Is being a student-athlete worth it? – YES


Photo courtesy of Dannika Shah

Sophomore Gracie Barco serves the ball during a varsity women’s tennis match last season.

Ryan Wang, Staff Writer

Being a student-athlete can have its benefits and drawbacks
But I believe the benefits of being a student-athlete outweigh any negatives that comes with playing a school sport.
As a member of Cal’s varsity men’s tennis team, many of these aspects apply to me. The skills I learned can also be transferred to daily life.
To start off, the positives of being a student-athlete helped me in many ways both on and off the court. Being a student-athlete helps to train my time management skills, as it is required to be able to balance both academic and athletic commitments. With this soft skill coming in hand, time management is a valuable asset for my future, especially in career and personal relationships.
The way I balance my time with tennis and school is to do my schoolwork as much as possible when I have free time during school or on the weekends, as practices take up more than eight hours of the week. To be able to juggle this is key to having a successful high school career.
Based on my experience, engaging in regular physical activity as an athlete helps maintain physical health, which in turn can benefit mental health. Better mental health can not only improve my performance as an athlete but in overall life as well, tying in with balancing school and sports.
As published in the Physical Activity Guidelines for Americans, physical activity will improve overall cognitive function and brain health, along with a reduced risk of anxiety and depression.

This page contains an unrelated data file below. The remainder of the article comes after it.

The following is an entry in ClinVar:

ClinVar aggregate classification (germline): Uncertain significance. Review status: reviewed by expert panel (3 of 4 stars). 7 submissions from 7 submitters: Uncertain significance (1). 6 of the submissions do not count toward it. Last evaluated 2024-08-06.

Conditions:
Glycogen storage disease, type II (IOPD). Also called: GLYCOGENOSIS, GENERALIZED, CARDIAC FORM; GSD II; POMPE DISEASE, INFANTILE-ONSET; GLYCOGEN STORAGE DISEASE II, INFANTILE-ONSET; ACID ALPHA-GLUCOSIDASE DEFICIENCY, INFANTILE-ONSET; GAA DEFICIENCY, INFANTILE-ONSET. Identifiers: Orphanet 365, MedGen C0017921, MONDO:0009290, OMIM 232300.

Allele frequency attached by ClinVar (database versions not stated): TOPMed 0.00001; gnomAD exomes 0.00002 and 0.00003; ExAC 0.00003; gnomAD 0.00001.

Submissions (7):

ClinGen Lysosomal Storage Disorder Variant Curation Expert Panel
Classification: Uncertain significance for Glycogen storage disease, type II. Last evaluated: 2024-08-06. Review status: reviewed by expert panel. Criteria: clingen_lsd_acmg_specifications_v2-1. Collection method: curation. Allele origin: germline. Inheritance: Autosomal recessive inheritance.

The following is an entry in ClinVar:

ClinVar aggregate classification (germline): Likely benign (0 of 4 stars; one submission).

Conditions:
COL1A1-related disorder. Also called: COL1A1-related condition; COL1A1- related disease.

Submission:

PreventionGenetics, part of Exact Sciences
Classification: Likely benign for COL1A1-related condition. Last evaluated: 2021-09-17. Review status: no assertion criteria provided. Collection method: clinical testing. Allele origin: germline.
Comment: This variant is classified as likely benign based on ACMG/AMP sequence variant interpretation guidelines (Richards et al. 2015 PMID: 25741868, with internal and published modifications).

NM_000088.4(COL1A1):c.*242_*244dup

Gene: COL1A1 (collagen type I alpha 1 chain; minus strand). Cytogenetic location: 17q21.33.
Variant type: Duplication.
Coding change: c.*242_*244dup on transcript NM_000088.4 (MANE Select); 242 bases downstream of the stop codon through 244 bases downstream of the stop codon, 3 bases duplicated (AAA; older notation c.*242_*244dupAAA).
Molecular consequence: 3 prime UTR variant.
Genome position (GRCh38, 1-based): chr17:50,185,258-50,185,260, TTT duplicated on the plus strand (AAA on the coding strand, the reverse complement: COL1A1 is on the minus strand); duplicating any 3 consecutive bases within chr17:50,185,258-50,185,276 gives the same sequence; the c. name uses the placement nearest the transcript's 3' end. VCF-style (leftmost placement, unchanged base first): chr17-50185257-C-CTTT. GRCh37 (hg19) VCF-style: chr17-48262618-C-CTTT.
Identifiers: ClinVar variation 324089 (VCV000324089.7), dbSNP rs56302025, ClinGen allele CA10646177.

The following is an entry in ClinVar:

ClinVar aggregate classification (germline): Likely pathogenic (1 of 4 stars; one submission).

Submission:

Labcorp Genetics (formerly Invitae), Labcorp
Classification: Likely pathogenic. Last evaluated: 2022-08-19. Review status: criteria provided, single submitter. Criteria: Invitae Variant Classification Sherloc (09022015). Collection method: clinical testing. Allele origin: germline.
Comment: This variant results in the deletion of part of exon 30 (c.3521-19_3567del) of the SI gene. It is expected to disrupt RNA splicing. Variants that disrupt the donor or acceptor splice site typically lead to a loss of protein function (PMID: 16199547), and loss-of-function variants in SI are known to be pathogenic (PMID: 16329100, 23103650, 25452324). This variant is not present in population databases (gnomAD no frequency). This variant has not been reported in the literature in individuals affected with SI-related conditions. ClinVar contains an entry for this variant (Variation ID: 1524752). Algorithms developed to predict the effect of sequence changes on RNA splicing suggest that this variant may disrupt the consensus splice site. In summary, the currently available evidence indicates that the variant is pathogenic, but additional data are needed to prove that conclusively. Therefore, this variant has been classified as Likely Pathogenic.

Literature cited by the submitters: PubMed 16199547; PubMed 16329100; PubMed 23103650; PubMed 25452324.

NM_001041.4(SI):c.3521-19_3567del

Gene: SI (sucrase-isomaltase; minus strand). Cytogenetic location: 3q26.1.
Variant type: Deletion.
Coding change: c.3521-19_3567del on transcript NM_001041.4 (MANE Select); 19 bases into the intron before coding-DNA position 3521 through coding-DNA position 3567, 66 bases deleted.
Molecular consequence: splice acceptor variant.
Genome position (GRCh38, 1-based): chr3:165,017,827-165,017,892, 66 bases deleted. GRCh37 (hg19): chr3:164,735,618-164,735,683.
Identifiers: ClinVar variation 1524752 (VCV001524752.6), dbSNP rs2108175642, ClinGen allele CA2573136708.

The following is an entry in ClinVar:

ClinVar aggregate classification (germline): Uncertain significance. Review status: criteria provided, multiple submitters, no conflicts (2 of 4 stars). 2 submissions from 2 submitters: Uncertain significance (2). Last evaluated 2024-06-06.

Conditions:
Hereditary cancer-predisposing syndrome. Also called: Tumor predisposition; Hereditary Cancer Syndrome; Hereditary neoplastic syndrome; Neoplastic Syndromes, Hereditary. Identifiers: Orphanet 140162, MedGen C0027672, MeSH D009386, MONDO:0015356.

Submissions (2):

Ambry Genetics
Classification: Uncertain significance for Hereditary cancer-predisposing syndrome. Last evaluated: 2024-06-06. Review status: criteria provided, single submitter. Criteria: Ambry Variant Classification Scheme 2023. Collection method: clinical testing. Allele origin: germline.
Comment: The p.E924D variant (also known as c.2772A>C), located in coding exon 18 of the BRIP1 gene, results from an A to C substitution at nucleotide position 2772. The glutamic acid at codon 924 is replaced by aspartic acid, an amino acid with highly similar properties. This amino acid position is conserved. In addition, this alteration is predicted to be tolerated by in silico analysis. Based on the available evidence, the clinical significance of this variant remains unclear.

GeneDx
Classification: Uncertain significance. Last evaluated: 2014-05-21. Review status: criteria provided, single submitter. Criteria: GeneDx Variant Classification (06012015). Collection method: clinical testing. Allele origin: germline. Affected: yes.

There is also a possibility of earning scholarship opportunities as a student-athlete. Being successful as a student-athlete can open up many opportunities, helping students with the financial aspect of life in the future, such as college.
As the annual cost of college in America averages from $30,000-$50,000, full-ride scholarships can cover all fees and costs related to attending college. Even partial scholarships can cover a great portion of the costs for tuition and fees, course-related books, room, board, and living expenses.
Leadership and teamwork are also crucial parts of being a student-athlete. Individuals often take on leadership roles within their teams. Being a part of a team helps students learn how to work together to achieve a common goal.
I personally benefited, along with my whole team, by being supportive and providing advice to teammates prior to matches. Our teamwork and communication helped us win matches.
Branching from teamwork and leadership, goal setting comes into play. Pursuing both academic and athletic goals requires students to set specific, measurable goals and work toward achieving them, which allows students to make great memories along the way. This skill is highly valuable in any area of life.
Being a student-athlete offers a range of benefits other than just the physical aspects of playing a sport. It can help students develop important life skills and open up opportunities for further academic and career success.